Friday, 31 January 2014

Devouring Books: Coraline by Neil Gaiman

"'I don't want whatever I want. Nobody does. Not really. What kind of fun would it be if I just got everything I ever wanted? Just like that, and it didn't mean anything. What then?'"

Before I started blogging, I had no idea who Neil Gaiman was. I had never heard of him, at all, which is ridiculous because I was aware of the movie version of Coraline, and I'd seen (most of) Dogma, which is based on a book he wrote with Terry Pratchett, and just, there are things that I should have known him from. Then, as time went on and I got to know more bloggers, they started reading Neil Gaiman books, to which at first I went 'who?' and then, as these posts kept becoming more and more frequent, 'this guy again?' Every time I left a comment, everyone replied that I would definitely love Gaiman, or that they thought I already did love him, and so, peer pressure prevailed again and Coraline I have read.

It didn't hurt that over Christmas I acquired... *quick count* 5 Gaiman books in a matter of days, so I thought, I'm going to have to read the bugger now.

So! Coraline! It was my Christmas present from the lovely Bex, and I had it near me because I thought I might read it for the minithon, so one Sunday afternoon, I read the whole thing all at once. Which didn't take long, because it's a children's book, and a short one at that, but I thought it might sound impressive... Anyway. Even though all of those things are true, I also don't think I would have wanted to read it in more than one sitting because OH MY GOD the horror. The horror.* And I am an extensive Stephen King reader, just to remind you.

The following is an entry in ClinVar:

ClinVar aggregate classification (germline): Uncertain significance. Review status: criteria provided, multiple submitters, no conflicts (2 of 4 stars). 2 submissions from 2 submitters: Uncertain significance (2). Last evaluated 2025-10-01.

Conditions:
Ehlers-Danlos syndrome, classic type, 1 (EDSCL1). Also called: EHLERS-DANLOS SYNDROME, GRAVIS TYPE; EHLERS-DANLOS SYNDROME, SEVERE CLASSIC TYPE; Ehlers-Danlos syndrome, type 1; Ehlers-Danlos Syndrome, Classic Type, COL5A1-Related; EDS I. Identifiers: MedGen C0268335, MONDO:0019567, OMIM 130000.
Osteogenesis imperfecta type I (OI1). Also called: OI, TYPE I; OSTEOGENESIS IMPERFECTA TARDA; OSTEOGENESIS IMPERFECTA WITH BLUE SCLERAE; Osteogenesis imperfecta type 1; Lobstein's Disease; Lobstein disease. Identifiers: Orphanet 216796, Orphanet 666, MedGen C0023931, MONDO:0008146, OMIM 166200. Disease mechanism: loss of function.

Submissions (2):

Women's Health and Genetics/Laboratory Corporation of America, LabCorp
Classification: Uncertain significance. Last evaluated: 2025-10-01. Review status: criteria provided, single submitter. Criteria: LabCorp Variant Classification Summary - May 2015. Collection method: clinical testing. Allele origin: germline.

I guess Coraline isn't out and out horrifying so much as very very creepy, but I'd imagine it's the kind of story that would have given me nightmares as a child. Coraline (in case you don't know) is the story of a girl on her summer holidays, bored out of her mind and fairly unindulged by her parents, or her slightly strange neighbours. One day she decides to explore a door-to-nowhere in her house, which now goes to somewhere, and she goes through and meets her other mother and other father, who are exactly the same as her real parents except that they have buttons for eyes and want her to stay with them forever and ever and ever... as long as she consents to having buttons for eyes too. Coraline doesn't really fancy that, and goes back to her real home, and that's when her troubles really begin.

I can't even tell you how freaky the buttons-for-eyes things seems to me, but it's not nearly as freaky as some of the other stuff in the book that I won't spoil for you. It was kind of amazing to me that the things that I found really creepy were things that Coraline just kind of shrugged at and then kept on going through, but I also thought that was really realistic- children are so much more resilient about weird things than grown ups are, and actually, in general, are so much more resilient.

Damn, I miss being a child...

Anyway! What really really struck me when I was reading Coraline, was how completely classic it felt. Which is not to say that it felt old- but just that it could almost have been written at any time, and that it will endure for a really long time (if this actually happens, I called it first). I found this especially exciting because it also felt really original, so it's classic-ness didn't come from it reminding me of other things, just that in its details and execution and everything, it felt enduring and simple and lovely. But also creepy. Never forget the creepy.